Foretelling the future is becoming a popular--& highly paid--business. But few soothsayers will ever be able to equal the record of Jules Verne in predicting what's ahead for the World.
First & foremost among all science-fiction writers, Verne reached the peak of his writing career before the start of the 20th century. In his books, he prophesied atomic submarines, the military tank, skyscrapers, aircraft, television, earth-moving machines, talking pictures, & a host of other modern inventions.--And not only did he predict them, he explained how they would work.
Old Mother Shipton, (1488-1561) the ancient prophetess of Knaresborough North Yorkshire was born in a cave. She was misshapen "with big bones and large bogging eyes" But boggling into the future she foresaw the following phenomena…
Ships of steel:
One other prediction is close enough, but is said by researchers, to have been tinkered with—obviously—by Victorian Students:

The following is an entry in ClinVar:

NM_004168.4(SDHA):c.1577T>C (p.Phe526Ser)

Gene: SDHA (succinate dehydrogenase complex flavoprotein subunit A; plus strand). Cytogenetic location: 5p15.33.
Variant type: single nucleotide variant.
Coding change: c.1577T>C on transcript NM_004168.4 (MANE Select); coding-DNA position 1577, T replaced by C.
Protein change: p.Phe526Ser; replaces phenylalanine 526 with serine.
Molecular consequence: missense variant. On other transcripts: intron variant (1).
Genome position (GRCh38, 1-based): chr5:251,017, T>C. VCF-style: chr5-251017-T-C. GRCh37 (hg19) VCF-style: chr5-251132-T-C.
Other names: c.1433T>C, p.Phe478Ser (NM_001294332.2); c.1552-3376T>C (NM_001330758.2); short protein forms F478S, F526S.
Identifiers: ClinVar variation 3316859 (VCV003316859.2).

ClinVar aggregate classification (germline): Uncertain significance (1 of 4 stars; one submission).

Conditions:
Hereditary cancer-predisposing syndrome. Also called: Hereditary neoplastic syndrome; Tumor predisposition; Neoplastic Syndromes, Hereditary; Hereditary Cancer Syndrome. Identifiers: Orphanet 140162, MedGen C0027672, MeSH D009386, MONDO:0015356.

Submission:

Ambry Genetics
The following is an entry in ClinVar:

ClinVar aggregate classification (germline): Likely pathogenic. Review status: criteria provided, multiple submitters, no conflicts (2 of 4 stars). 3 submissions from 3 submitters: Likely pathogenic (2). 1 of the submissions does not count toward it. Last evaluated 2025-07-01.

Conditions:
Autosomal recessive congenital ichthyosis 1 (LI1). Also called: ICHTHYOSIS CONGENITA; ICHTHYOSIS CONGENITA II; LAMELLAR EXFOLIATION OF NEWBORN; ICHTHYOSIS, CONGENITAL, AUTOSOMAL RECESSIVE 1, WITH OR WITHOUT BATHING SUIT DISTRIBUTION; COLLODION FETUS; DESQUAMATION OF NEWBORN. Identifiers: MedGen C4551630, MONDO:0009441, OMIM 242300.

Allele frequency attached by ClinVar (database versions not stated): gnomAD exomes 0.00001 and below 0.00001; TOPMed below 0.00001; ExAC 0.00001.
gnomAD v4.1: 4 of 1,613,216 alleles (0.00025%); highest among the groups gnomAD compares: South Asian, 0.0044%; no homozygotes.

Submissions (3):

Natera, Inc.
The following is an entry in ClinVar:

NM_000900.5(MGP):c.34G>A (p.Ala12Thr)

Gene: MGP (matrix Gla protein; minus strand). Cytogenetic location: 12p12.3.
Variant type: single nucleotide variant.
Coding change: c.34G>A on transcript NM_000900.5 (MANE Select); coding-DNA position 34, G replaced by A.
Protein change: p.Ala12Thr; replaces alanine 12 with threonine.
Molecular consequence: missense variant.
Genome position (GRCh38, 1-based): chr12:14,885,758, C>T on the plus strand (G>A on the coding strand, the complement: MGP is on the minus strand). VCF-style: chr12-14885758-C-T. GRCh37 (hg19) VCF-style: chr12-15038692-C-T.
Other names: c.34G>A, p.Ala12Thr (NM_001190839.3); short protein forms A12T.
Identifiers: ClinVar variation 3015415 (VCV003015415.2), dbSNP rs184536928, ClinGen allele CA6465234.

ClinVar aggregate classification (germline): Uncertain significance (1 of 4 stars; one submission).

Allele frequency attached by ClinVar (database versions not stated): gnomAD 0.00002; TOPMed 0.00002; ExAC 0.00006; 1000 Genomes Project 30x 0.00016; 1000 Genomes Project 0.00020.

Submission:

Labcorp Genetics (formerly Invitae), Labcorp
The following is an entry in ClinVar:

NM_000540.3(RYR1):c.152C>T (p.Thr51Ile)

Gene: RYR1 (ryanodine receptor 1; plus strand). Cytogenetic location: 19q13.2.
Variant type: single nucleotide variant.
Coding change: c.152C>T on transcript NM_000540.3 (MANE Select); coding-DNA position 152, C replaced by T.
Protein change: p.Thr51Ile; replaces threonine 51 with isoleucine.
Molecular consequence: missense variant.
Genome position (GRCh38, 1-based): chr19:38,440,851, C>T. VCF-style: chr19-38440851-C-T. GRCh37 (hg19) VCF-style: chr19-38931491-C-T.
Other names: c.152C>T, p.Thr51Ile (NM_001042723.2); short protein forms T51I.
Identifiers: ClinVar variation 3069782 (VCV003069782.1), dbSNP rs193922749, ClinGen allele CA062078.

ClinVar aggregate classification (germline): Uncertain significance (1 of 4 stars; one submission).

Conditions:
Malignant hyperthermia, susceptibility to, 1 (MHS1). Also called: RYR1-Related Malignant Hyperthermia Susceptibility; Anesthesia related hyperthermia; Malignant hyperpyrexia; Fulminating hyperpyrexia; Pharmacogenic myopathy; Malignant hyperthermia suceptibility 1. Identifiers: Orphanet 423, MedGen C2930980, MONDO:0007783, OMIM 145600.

"The world then to an end will come
Some Poor Predictions
As we approach the year 2000, certain traditional millennial activities have already begun. Not the least of these are the experts' prognostications about what the next years will bring. As a public service, we at the Institute of Expertology are pleased to make available a select number of predictions by those who foresaw what was destined to happen this century.
"Man will not fly for fifty years."--Wilbur Wright, to his brother Orville, 1901.
"The actual building of roads devoted to motor cars is not for the near future, in spite of the many rumors to that effect."--Harper's Weekly, Aug. 2, 1902.
"Video won't be able to hold onto any market it captures after the first six months. People will soon get tired of staring into a plywood box every night."--Darryl F. Zanuck, head of 20th Century-Fox Studios, around 1946.
"Nuclear powered vacuum cleaners will probably be a reality in ten years."--Albert Lewyt, president of the Lewyt Vacuum Cleaner Corp., quoted in the New York Times, June 10, 1955.
"Castro in Cuba will be overthrown within months."-- Kiplinger Washington Letter, Feb. 18, 1961.
"I'll have my first Zambian astronaut on the Moon by 1965…. We are using my own firing system, derived from the catapult."--Edward Mukaka Nkoloso, director-general of the Zambia National Academy of Space Research, Nov. 3, 1964.
"Castro's finished. It's just a question of how quickly it happens."--Richard Perle, former assistant secretary of defense, "Larry King Live," March 4, 1991.